Our parenting choices have been made with discernment and purposefulness with the intention that Gracelyn remain authentic, powerful, creative, self-sufficient, grounded, happy, healthy and whole.

  • We practice the Golden Rule with Gracelyn: We treat her exactly as we would want to be treated if we were her age.
  • We express our love for Gracelyn frequently, openly and unconditionally.
  • We believe that love, compassion, creativity and authenticity are innate qualities, among others, with which Gracelyn was born. We can merely provide a safe, nurturing space in which she retains these qualities.Family
  • Gracelyn always makes her own decisions about whether she wants to be hugged, picked up or touched in any manner. The only exception would be an action necessary to protect her or others from harm.
  • Gracelyn is a sovereign being and is involved in almost all aspects of our daily life, including decision-making, conversations, conflict resolution, meal preparation, daily chores, etc.
  • Gracelyn does as much for herself as possible, including dressing herself, using the toilet, doing simple chores and cleaning up after herself.
  • Gracelyn is an adventurous explorer with excellent body consciousness who runs, climbs and jumps with great enthusiasm. So that she retains her strong sense of competence and independence, we do not use language such as “Be careful,” “Look out” or “Watch your step.”
  • We provide healthy, mostly-organic, unprocessed, sugar-free, tasty food for Gracelyn, and she decides what and how much she eats.
  • We communicate with Gracelyn honestly and directly as a fellow human being.
  • We use our normal tone of voice and vocabulary with Gracelyn. If she doesn’t know what a word means, she will typically ask.
  • We speak directly to Gracelyn when she is present, rather than about her.
  • We listen to Gracelyn when she speaks, and treat her wants and needs respectfully.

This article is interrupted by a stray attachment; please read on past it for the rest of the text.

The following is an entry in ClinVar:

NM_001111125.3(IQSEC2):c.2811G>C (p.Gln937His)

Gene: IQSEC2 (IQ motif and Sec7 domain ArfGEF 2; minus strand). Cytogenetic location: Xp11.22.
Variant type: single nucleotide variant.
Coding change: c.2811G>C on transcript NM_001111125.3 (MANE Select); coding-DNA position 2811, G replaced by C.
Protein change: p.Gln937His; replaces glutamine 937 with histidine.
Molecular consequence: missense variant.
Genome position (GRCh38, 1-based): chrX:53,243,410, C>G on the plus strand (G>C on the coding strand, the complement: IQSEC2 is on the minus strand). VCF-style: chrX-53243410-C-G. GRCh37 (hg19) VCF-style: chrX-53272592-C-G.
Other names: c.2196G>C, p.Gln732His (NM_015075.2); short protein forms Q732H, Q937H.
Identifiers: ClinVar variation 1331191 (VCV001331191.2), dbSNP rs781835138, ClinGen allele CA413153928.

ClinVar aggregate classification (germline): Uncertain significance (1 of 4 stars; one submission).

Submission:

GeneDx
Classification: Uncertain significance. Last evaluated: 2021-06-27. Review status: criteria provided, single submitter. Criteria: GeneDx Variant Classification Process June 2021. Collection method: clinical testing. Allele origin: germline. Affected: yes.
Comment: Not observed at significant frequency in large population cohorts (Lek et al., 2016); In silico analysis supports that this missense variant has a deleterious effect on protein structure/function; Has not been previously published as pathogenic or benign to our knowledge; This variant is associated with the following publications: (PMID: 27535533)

• When Gracelyn makes a request, we endeavor to say “yes” unless there is a good reason not to. However, we don’t refrain from saying “no” when appropriate.
  • If Gracelyn makes a demand, we typically ask her if she could make it a request. If she speaks to us in a voice we consider disrespectful, we use a neutral tone to tell her that we don’t wish to be spoken to in that manner.
  • Gracelyn is given the daily opportunity to express her gratitude, however, she only says “please,” “thank you,” etc. when she is genuinely moved to do so, not when she is asked to do so or as an automatic response.
  • We avoid adult topics when Gracelyn is present, including such things as war, violent crimes, pestilence, etc., whether in conversation, on radio programs or on TV.
  • We encourage Gracelyn to use anatomically correct words for body parts–vulva, vagina, anus, etc.
  • We give Gracelyn the space to unreservedly express a full range of emotions–from love and connection to anger and frustration–as long as she is not harming herself, others or important material objects.
  • When she Gracelyn is upset, we merely sit with her, acknowledge her upset and empathize with her until it passes.
  • We do not ignore Gracelyn’s upsets, endeavor in any way to end them or try to “fix” it for her.
  • When issues arise with Gracelyn, we endeavor to work them out with her as we would with any other person.
  • We do not hit, spank, slap, handle Gracelyn roughly or hold her against her will.
  • We do not use timeouts, withholding of treats, withholding love or any other negative means of discipline with Gracelyn.
  • We do not use shaming, blaming or wrong-making language with Gracelyn. In addition, we do not yell or speak harshly to her or say anything that might harm or hinder her in any way.
  • We refrain from using positive reinforcement to obtain the behaviors we might desire with Gracelyn.
  • Gracelyn is typically generous with others, however it’s always her choice regarding whether she wants to share with someone else or not.
  • Should differences or conflict arise between Gracelyn and other children, we allow them to work it out.
  • On her birthday and at Christmas, we prefer to gift Gracelyn with a few simple gifts that are meaningful to her and, perhaps, have an educational component. Books are always a good choice as are hand-made gifts. We avoid commercialized gifts (licensed characters or commercial logos) for the most part.
  • We practice forgiveness with Gracelyn, apologizing for any mistakes we might make and forgiving her when needed.

# # #